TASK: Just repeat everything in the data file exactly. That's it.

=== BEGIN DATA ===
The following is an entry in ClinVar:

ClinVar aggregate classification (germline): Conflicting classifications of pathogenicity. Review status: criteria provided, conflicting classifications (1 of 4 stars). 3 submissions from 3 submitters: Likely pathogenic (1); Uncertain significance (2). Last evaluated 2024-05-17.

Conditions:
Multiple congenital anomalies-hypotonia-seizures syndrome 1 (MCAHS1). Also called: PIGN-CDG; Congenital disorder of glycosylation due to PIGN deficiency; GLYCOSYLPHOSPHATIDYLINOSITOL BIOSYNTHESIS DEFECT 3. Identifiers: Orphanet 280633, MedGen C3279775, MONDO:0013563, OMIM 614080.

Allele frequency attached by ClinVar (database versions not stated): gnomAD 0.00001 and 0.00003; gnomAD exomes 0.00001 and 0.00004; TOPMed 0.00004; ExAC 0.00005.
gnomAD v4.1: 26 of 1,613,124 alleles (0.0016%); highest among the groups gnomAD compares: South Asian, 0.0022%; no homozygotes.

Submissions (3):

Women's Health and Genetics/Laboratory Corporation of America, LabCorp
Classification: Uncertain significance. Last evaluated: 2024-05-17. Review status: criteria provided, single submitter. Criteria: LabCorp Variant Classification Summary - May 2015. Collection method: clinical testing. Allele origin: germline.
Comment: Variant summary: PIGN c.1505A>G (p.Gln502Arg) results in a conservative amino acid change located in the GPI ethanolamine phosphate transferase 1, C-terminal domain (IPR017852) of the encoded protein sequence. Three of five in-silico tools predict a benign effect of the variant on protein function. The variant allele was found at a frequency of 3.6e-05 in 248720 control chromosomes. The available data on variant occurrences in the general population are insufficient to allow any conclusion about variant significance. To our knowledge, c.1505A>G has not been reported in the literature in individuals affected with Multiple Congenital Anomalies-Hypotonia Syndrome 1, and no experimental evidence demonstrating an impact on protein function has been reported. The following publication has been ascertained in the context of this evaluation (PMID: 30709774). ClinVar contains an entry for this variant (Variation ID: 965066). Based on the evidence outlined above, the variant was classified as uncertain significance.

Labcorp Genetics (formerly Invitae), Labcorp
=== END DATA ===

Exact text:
The following is an entry in ClinVar:

ClinVar aggregate classification (germline): Conflicting classifications of pathogenicity. Review status: criteria provided, conflicting classifications (1 of 4 stars). 3 submissions from 3 submitters: Likely pathogenic (1); Uncertain significance (2). Last evaluated 2024-05-17.

Conditions:
Multiple congenital anomalies-hypotonia-seizures syndrome 1 (MCAHS1). Also called: PIGN-CDG; Congenital disorder of glycosylation due to PIGN deficiency; GLYCOSYLPHOSPHATIDYLINOSITOL BIOSYNTHESIS DEFECT 3. Identifiers: Orphanet 280633, MedGen C3279775, MONDO:0013563, OMIM 614080.

Allele frequency attached by ClinVar (database versions not stated): gnomAD 0.00001 and 0.00003; gnomAD exomes 0.00001 and 0.00004; TOPMed 0.00004; ExAC 0.00005.
gnomAD v4.1: 26 of 1,613,124 alleles (0.0016%); highest among the groups gnomAD compares: South Asian, 0.0022%; no homozygotes.

Submissions (3):

Women's Health and Genetics/Laboratory Corporation of America, LabCorp
Classification: Uncertain significance. Last evaluated: 2024-05-17. Review status: criteria provided, single submitter. Criteria: LabCorp Variant Classification Summary - May 2015. Collection method: clinical testing. Allele origin: germline.
Comment: Variant summary: PIGN c.1505A>G (p.Gln502Arg) results in a conservative amino acid change located in the GPI ethanolamine phosphate transferase 1, C-terminal domain (IPR017852) of the encoded protein sequence. Three of five in-silico tools predict a benign effect of the variant on protein function. The variant allele was found at a frequency of 3.6e-05 in 248720 control chromosomes. The available data on variant occurrences in the general population are insufficient to allow any conclusion about variant significance. To our knowledge, c.1505A>G has not been reported in the literature in individuals affected with Multiple Congenital Anomalies-Hypotonia Syndrome 1, and no experimental evidence demonstrating an impact on protein function has been reported. The following publication has been ascertained in the context of this evaluation (PMID: 30709774). ClinVar contains an entry for this variant (Variation ID: 965066). Based on the evidence outlined above, the variant was classified as uncertain significance.

Labcorp Genetics (formerly Invitae), Labcorp